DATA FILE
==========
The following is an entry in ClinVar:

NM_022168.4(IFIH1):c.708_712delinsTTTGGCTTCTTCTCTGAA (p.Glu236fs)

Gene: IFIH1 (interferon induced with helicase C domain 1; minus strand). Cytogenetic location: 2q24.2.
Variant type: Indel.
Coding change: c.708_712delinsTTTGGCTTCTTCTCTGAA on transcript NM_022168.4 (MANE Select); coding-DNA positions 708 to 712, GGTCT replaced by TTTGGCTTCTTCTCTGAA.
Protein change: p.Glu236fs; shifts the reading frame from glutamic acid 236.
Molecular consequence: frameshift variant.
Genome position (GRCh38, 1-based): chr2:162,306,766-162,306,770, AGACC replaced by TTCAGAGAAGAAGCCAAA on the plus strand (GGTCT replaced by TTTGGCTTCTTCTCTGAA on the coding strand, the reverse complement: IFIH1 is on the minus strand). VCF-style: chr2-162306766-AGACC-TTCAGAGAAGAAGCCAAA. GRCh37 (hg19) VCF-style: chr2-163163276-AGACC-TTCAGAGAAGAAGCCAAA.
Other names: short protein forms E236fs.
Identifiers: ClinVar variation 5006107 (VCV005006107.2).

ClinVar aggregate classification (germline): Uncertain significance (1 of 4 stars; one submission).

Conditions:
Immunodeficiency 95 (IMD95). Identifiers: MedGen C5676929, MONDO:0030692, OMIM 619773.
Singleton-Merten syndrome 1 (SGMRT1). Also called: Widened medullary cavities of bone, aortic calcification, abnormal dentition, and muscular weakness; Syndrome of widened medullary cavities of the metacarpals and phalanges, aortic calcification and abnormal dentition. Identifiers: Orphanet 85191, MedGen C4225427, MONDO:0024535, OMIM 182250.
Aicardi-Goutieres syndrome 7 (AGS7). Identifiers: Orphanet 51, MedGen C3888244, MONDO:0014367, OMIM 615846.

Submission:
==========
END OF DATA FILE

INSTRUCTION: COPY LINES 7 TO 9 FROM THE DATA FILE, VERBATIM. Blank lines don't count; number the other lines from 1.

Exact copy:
Molecular consequence: frameshift variant.
Genome position (GRCh38, 1-based): chr2:162,306,766-162,306,770, AGACC replaced by TTCAGAGAAGAAGCCAAA on the plus strand (GGTCT replaced by TTTGGCTTCTTCTCTGAA on the coding strand, the reverse complement: IFIH1 is on the minus strand). VCF-style: chr2-162306766-AGACC-TTCAGAGAAGAAGCCAAA. GRCh37 (hg19) VCF-style: chr2-163163276-AGACC-TTCAGAGAAGAAGCCAAA.
Other names: short protein forms E236fs.